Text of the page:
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Mortgage Bonds: Defined And Explained

4-Minute Read
Published on July 29, 2020

When you close on a home, your mortgage takes on a life of its own.

After closing, your mortgage lender is likely to immediately sell your home loan in a group of other mortgages known as a mortgage bond. These bonds are then sold for investment in the secondary mortgage market.

This happens because lenders need to liquidate the mortgages they hold so that they can offer future mortgages. The mortgages sold as mortgage bonds are a type of mortgage-backed security (MBS), and are secured by residential (as opposed to commercial) property.

Mortgage Bond Definition

Mortgage bonds are investment products traded on the open market and secured by residential real estate as collateral. Lenders sell a mortgage bond to real estate investors who then receive interest payments until the loans are paid off.

Essentially, mortgage bonds are a pool of mortgages that are backed by real estate and real property for investment.

How Mortgage Bonds Work

When a home sale is completed, the mortgagor, or mortgage originator, will typically sell the mortgage to an investment bank or government-sponsored enterprise.

The sale of your mortgage takes place immediately after your home’s closing. When sold, mortgages are bundled to create a mortgage bond, and shares of these bundles are sold to investors in the secondary mortgage market.

Mortgage bonds are generally considered a safe investment because they’re secured by real property. In other words, if a homeowner defaults on the loan or is unable to make payments, the property can be sold to recover the debt. The ability to sell property in exchange for cash makes mortgage bonds a low-risk investment.

What Are Government-Sponsored Enterprises?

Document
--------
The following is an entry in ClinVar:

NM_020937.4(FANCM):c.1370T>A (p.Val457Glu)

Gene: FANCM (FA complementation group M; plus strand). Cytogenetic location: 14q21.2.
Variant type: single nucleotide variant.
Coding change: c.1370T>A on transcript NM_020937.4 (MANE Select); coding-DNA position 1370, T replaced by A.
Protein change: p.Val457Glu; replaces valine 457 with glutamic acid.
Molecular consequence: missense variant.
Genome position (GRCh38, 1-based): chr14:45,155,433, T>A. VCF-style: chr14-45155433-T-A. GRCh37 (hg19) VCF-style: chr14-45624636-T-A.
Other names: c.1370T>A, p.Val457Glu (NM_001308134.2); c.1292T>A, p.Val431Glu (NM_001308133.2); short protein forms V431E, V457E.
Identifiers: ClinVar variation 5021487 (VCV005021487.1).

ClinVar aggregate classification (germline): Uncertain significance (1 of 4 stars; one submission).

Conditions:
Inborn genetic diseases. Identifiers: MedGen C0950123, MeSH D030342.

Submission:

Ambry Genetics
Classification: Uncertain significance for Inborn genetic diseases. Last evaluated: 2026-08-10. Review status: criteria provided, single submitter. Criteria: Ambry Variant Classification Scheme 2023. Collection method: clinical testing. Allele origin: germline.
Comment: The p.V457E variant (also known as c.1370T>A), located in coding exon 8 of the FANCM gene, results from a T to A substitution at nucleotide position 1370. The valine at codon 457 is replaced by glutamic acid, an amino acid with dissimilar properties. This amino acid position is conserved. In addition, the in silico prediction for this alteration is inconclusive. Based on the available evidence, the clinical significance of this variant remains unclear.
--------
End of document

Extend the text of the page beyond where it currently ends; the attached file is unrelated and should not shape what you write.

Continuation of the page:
A government-sponsored enterprise is a financial services corporation created by the United States government. They’re created to enhance the flow of credit to specific sectors of the economy. In this case, Fannie Mae and Freddie Mac are two government-sponsored enterprises that help the real estate market be more efficient and transparent, thus reducing the risk to investors. They help MBS investors, as well as homeowners, safely and securely invest in real estate.

The mission of a government-sponsored enterprise is to encourage homeownership and ensure liquidity in the housing market.

In real estate, government-sponsored enterprises guarantee qualified mortgages. This implicit guarantee from the government aims to ensure that the investments won’t be allowed to fail which makes them less risky and ultimately more attractive to certain investors.

Who Buys Mortgage Bonds?

Mortgage bonds have very little risk because they’re backed by the full faith of the U.S. federal government. This makes them attractive to some investors who are looking to grow their money sustainably. Investors seek safety and a reliable income like mortgage bonds and mortgage-backed securities because of the steady stream of interest payments made by homeowners.

Investors Seeking Safety

Overall, mortgage bonds are considered safer than most corporate bonds because the debt is secured by real property that can be taken in foreclosure and sold to pay off the debt.